“It dawned on Masood that the former army chief had known about bin Laden and where he was hiding. It was a statement he made in the interview,” he told me.

“I got a feeling that he knew,” Gall said in her book that makes startling revelation and runs into over 300 pages.

Masood is the same general who after 9/11 urged Musharraf, the then president of Pakistan, to abandon his policy of supporting terrorism.

But Musharraf, according to the book, argued that he would “compartmentalise” the support between al-Qaida and Kashmiri terrorists.

“Masood, the senior in age, says he warned Musharraf that, from experience, it would not be possible to close one operation down and not the other. Still, Musharraf insisted he could do it,” Gall writes.

According to Gall, after 9/11, when Musharraf assured the West, in particular the United States that he would cut off support for the Taliban, he in fact planned to keep the thousands of fighters who returned from Afghanistan in reserve, hidden somewhere.

SOUTH ASIA

Pakistani Anti-graft body wants travel ban on Nawaz Sharif, kin

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Nawaz sharif

Pakistan’s anti-corruption watchdog has asked authorities to place ousted premier Nawaz Sharif, his daughter and son-in-law on the Exit Control List to prevent them from leaving the country.

The National Accountability Bureau (NAB) sent a formal request to the ministry of interior. The interior ministry officials confirmed that the NAB wrote that names of Sharif, his daughter Maryam Nawaz and son-in-law Capt (retd) Muhammad Safdar should be put on the Exit Control List (ECL), which listed individuals not allowed to leave Pakistan.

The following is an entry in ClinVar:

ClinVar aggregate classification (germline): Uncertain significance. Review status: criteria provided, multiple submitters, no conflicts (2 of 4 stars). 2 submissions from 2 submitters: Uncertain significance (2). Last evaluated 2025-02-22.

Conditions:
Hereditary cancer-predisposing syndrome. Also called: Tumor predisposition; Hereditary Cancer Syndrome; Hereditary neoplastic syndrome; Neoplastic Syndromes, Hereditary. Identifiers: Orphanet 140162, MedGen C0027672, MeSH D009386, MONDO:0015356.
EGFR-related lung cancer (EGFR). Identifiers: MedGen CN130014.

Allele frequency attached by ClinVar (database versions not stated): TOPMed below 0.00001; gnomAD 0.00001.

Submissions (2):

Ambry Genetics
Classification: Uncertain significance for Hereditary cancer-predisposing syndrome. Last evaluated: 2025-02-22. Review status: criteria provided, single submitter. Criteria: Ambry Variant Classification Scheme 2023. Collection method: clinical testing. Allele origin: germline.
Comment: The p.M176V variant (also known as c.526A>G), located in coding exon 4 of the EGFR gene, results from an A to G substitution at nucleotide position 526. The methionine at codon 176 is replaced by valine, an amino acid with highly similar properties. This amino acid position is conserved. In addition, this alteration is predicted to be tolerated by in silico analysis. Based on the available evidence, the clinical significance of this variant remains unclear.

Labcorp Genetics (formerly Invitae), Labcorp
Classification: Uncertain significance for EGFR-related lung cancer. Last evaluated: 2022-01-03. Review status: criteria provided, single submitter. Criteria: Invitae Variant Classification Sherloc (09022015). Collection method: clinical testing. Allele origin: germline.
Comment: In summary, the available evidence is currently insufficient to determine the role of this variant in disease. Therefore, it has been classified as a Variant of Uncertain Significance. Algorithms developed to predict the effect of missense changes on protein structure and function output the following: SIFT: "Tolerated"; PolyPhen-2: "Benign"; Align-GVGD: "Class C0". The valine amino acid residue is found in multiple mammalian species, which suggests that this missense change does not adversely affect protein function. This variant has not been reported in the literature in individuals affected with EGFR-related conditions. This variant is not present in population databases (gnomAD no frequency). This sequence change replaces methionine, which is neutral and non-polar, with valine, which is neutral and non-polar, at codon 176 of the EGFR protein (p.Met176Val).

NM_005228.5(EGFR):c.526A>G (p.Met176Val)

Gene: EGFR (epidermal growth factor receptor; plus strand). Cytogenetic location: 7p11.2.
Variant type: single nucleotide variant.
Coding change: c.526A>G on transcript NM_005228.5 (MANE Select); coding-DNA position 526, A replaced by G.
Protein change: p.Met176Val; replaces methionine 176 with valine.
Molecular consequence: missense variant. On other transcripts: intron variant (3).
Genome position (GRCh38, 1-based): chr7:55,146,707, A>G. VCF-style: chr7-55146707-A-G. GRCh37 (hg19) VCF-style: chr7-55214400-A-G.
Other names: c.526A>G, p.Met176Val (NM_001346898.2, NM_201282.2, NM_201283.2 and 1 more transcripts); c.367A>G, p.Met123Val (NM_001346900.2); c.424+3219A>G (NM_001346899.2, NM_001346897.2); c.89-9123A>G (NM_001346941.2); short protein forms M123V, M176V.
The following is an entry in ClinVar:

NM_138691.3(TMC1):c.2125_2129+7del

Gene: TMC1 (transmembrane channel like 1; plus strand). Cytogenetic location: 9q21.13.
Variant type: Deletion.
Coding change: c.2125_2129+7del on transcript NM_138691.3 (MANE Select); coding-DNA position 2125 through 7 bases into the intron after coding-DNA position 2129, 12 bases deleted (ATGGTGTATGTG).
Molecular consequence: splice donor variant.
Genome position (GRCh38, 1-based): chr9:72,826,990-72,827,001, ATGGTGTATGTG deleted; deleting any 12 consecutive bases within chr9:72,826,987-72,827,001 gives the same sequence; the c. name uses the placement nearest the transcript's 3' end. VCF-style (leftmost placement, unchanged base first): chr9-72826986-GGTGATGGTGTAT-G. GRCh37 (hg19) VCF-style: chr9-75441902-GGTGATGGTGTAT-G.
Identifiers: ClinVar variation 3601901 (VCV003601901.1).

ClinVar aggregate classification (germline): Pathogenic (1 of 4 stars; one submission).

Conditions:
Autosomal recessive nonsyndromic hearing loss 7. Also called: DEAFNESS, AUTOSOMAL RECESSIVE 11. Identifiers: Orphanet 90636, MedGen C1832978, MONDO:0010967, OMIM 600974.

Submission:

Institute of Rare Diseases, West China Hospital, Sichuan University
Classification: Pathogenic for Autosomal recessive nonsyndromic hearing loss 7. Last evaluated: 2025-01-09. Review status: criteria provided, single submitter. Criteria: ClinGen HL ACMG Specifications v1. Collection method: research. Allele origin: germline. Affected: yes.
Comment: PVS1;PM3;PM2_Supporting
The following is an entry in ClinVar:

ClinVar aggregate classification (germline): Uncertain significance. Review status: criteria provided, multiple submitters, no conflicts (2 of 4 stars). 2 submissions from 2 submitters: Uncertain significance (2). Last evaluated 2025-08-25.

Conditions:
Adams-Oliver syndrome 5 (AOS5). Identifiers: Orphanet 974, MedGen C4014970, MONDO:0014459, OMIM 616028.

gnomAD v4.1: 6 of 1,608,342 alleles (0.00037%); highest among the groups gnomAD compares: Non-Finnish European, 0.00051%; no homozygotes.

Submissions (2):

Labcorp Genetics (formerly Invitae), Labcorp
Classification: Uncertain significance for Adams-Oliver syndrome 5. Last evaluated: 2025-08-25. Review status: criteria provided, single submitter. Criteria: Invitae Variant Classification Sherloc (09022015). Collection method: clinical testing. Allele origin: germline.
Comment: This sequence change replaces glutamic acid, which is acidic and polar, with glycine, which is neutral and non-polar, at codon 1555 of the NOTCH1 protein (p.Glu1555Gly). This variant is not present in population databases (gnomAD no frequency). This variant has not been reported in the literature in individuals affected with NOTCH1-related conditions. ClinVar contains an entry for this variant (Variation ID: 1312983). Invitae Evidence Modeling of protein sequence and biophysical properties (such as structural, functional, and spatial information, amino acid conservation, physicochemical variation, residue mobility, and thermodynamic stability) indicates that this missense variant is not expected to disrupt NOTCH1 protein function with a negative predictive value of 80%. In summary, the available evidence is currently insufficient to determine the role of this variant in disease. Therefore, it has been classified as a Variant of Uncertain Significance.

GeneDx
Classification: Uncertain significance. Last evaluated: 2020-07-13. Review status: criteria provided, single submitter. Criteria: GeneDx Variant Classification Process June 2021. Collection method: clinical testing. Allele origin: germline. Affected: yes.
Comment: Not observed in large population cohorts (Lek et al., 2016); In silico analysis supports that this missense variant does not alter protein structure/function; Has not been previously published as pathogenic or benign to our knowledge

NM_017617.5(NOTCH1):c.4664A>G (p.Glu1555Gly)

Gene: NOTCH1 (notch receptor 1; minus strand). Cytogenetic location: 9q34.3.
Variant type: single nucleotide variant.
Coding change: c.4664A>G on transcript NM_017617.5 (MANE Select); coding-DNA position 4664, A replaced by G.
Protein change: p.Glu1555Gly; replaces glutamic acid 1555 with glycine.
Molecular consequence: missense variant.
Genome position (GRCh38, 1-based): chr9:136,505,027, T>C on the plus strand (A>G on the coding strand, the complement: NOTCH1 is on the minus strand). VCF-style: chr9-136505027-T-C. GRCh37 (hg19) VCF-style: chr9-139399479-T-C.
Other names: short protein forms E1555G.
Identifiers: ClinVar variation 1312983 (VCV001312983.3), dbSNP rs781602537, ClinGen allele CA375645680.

The NAB argued that as the trial of the three nears its conclusion, it is feared that they would leave the country.

Earlier, a similar request to place name of finance minister Ishaq Dar on ECL was not accepted, allowing him to go to London and never return.

Sharif, 68, and his family this week filed an application with the accountability court seeking a fortnight’s exemption from personal appearance from February 19 onwards to let them go to London to see Sharif’s ailing wife. Three cases were filed against Sharif and his family last year, including Avenfield properties, Azizia & Hill Metal Establishment, and Flagship Investments.

Maryam and Safdar are accused only in Avenfield properties case. The NAB had filed two supplementary references against Sharif, his sons Hasan and Hussain regarding Al-Azizia Steel Mills & Hill Metal Establishment and Flagship Investment cases.

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SOUTH ASIA

Pakistan “breaches obligations’ on nuclear arms reduction, UN court told

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The Hague: Pakistan is violating its “obligations” to the international community by failing to reduce its nuclear arsenal, the Marshall Islands told the UN’s highest court on Tuesday.

The small Pacific Island nation is this week launching three unusual cases against India, Pakistan and Britain before the International Court of Justice.

Majuro wants to put a new spotlight on the global nuclear threat, its lawyers said yesterday, by using its own experience with massive US-led nuclear tests in the 1940s and 1950s.